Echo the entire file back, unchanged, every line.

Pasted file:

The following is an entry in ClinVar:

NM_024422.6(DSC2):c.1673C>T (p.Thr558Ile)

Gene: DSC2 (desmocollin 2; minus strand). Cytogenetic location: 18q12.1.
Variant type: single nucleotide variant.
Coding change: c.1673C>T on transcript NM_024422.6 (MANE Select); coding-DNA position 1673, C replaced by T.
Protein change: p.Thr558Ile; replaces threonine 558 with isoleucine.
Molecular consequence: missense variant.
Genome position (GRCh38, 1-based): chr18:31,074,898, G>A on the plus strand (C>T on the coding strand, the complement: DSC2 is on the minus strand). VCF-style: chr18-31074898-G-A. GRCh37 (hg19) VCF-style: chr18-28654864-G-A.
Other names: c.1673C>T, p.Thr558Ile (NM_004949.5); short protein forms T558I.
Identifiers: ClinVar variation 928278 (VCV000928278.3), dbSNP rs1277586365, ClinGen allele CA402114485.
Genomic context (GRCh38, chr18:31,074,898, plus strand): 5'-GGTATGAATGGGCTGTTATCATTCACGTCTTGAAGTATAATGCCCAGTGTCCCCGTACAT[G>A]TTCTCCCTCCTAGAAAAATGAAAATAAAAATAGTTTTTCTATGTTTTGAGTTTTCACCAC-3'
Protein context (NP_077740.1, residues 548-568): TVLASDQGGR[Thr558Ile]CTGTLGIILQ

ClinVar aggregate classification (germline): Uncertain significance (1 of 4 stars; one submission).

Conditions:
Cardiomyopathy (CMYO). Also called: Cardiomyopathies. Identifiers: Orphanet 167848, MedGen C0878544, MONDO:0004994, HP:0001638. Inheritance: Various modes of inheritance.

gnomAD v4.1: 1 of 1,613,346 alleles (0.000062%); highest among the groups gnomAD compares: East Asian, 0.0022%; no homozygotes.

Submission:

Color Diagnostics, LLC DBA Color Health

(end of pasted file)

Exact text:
The following is an entry in ClinVar:

NM_024422.6(DSC2):c.1673C>T (p.Thr558Ile)

Gene: DSC2 (desmocollin 2; minus strand). Cytogenetic location: 18q12.1.
Variant type: single nucleotide variant.
Coding change: c.1673C>T on transcript NM_024422.6 (MANE Select); coding-DNA position 1673, C replaced by T.
Protein change: p.Thr558Ile; replaces threonine 558 with isoleucine.
Molecular consequence: missense variant.
Genome position (GRCh38, 1-based): chr18:31,074,898, G>A on the plus strand (C>T on the coding strand, the complement: DSC2 is on the minus strand). VCF-style: chr18-31074898-G-A. GRCh37 (hg19) VCF-style: chr18-28654864-G-A.
Other names: c.1673C>T, p.Thr558Ile (NM_004949.5); short protein forms T558I.
Identifiers: ClinVar variation 928278 (VCV000928278.3), dbSNP rs1277586365, ClinGen allele CA402114485.
Genomic context (GRCh38, chr18:31,074,898, plus strand): 5'-GGTATGAATGGGCTGTTATCATTCACGTCTTGAAGTATAATGCCCAGTGTCCCCGTACAT[G>A]TTCTCCCTCCTAGAAAAATGAAAATAAAAATAGTTTTTCTATGTTTTGAGTTTTCACCAC-3'
Protein context (NP_077740.1, residues 548-568): TVLASDQGGR[Thr558Ile]CTGTLGIILQ

ClinVar aggregate classification (germline): Uncertain significance (1 of 4 stars; one submission).

Conditions:
Cardiomyopathy (CMYO). Also called: Cardiomyopathies. Identifiers: Orphanet 167848, MedGen C0878544, MONDO:0004994, HP:0001638. Inheritance: Various modes of inheritance.

gnomAD v4.1: 1 of 1,613,346 alleles (0.000062%); highest among the groups gnomAD compares: East Asian, 0.0022%; no homozygotes.

Submission:

Color Diagnostics, LLC DBA Color Health